These are hard times and good times for Israel's movie industry. Major international films crews have all but abandoned the Jewish State as an on-site location since Brad Pitt and Robert Redford scuttled plans some three years ago to shoot "Spy Game" around Haifa and switched to Morocco instead.
The intifada has also scared off Hollywood celebrities (with very few exceptions), who used to pop up at Israeli film festivals and award ceremonies.
In their isolation, however, Israeli producers and directors have come up with a number of films that have garnered acclaim and awards at film festivals in the United States, Europe, Japan and Argentina.
There is some hope that "Nina's Tragedies" can extend the streak at the Sundance Film Festival in Park City, Utah, during the Jan. 15-25 event.
Two other Israeli films will be screened at Sundance, and at least two more at the affiliated SchmoozeDance, the Jewish festival, on Jan. 16.
"Nina's Tragedies," subtitled "A Very Sad Comedy," is directed and written by Savi Gabizon ("Lovesick on Nana Street") and won 11 Israeli Academy Awards. It is Israel's entry for foreign-language film Oscar honors and is given a slim outside chance to qualify as one of the five finalists for the big prize.
With its multitude of characters and subplots, it's not an easy movie to summarize.
Basically, it revolves around the real and fantasy lives of Nadav (Aviv Elkabeth), a nerdy-looking 13-year-old, whose sexual awakening is stimulated by peeping through windows, but whose overriding obsession is on his beautiful aunt Nina (Ayelet July Zorer).
When Nina's husband Haimon (Yoram Hatav) is killed on reserve army duty, Nadav's highest hopes are fulfilled when he is asked to move in with the aunt to help out the disconsolate widow.
However, his elation is short-lived as handsome and sensitive photographer Avinoam (Alan Aboutbul) wins Nina's affection and bedspace. Nina has some additional problems, when she spots her late husband, or his doppelganger, walking stark naked down the city streets.
Meanwhile, back at Nadav's home, his fashion designer mother has kicked her increasingly religious husband out of the apartment. He joins a Chabad-like group, whose members dance in the streets to reclaim secular Jews for the faith.
There are more characters, including an adult peeping tom and his kooky Russian girlfriend, but despite it all, Nadav survives and even grows up a bit by learning about the nature of love, sexuality and family.
Both the acting and direction are well-above average, but what strikes the Diaspora viewer is the yuppyish tone and setting of the film. Just about everybody seems to live in an elegantly furnished apartment, wear stylish clothes, patronize upscale cafes and never worry about money.
Surely, Israelis are entitled to some escapist fare in these times, but it is odd how many Israeli movies fall into the same category.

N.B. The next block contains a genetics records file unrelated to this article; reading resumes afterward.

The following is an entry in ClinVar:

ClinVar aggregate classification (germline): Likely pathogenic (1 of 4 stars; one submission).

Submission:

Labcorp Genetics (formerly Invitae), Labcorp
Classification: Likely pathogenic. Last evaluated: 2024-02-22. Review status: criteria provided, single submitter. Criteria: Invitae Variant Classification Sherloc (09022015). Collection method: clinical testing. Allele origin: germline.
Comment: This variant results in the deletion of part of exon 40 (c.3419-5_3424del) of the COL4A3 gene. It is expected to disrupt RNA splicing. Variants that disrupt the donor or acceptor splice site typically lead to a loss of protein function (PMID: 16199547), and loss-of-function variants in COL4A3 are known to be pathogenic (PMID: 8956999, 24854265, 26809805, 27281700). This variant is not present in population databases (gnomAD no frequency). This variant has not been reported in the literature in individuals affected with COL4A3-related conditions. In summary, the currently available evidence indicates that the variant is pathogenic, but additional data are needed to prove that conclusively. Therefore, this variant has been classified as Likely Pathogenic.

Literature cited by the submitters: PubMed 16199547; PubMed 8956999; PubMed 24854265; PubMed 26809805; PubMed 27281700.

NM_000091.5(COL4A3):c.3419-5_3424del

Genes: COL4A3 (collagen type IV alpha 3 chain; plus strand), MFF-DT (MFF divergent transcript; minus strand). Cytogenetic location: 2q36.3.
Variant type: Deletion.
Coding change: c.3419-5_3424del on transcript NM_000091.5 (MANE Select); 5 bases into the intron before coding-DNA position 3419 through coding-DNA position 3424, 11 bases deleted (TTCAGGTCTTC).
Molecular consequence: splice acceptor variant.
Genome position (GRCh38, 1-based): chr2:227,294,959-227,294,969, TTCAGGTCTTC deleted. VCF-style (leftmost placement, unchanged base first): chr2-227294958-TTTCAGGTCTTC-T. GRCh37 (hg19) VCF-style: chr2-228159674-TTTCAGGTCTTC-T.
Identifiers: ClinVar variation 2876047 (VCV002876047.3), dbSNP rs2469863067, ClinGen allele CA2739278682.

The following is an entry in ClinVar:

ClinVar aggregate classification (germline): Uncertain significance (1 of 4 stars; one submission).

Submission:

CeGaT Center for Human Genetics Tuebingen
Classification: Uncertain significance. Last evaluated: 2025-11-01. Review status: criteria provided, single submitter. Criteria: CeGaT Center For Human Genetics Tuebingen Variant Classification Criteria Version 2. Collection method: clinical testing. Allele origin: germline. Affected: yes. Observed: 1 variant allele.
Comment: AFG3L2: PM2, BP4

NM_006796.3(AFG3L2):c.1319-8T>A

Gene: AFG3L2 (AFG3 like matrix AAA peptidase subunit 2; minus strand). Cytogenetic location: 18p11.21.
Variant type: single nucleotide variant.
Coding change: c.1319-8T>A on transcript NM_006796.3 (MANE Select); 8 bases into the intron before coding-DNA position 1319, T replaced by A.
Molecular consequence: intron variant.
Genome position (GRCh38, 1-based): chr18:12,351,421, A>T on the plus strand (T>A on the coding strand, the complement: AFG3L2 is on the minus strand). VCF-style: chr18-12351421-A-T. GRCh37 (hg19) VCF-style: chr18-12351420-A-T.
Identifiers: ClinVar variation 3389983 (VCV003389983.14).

As Hannah Brown writes in her Jerusalem Post review of recent Israeli movies, they "are set in a bizarre vacuum, a kind of ghost landscape, in which there are no wars, no Palestinians, no hourly news broadcasts or newspapers, no political discussions, no army service."
An exception is the excellent "Yossi & Jagger," which was honored at the Tribeca Film Festival in New York. Though the film's focus is on the understated homosexual relationship between two army officers in combat, "Yossi & Jagger" astutely explore the real problems facing Israel's younger generation.
Judging by the plot summaries, at least three of the four Israeli films to be shown in Park City also deal with real life in the Jewish State.
"The Garden," which is having its world premiere at Sundance, tackles the unusual and unexplored problem of gay Palestinian teenagers, rejected by their own families, who cross the Green Line to work as male prostitutes in downtown Tel Aviv, in constant danger of deportation.
"Checkpoint," also at Sundance, centers on one of the most grating symbols of the Israeli-Palestinian conflict, the road checkpoints manned by Israeli soldiers to prevent terrorist infiltration.
To the Arab population, the checkpoints are constant and humiliating reminders. The film won a top award at the Amsterdam International Documentary Film Festival.
Set for the SchmoozeDance festival are "Do They Catch Children Too?" and "My Mom, the General."
The first focuses on Israel's foreign workers, mainly Asians, and the lives and fears of their children.
Apparently a bit more light-hearted is "My Mom, the General," in which director Shevi Rosenfeld records the doings of her 59-year-old mother, and grandmother of six, who decides to volunteer for reserve service on the army's front lines.
For more information about the Sundance Festival, visit www.sundance.org .
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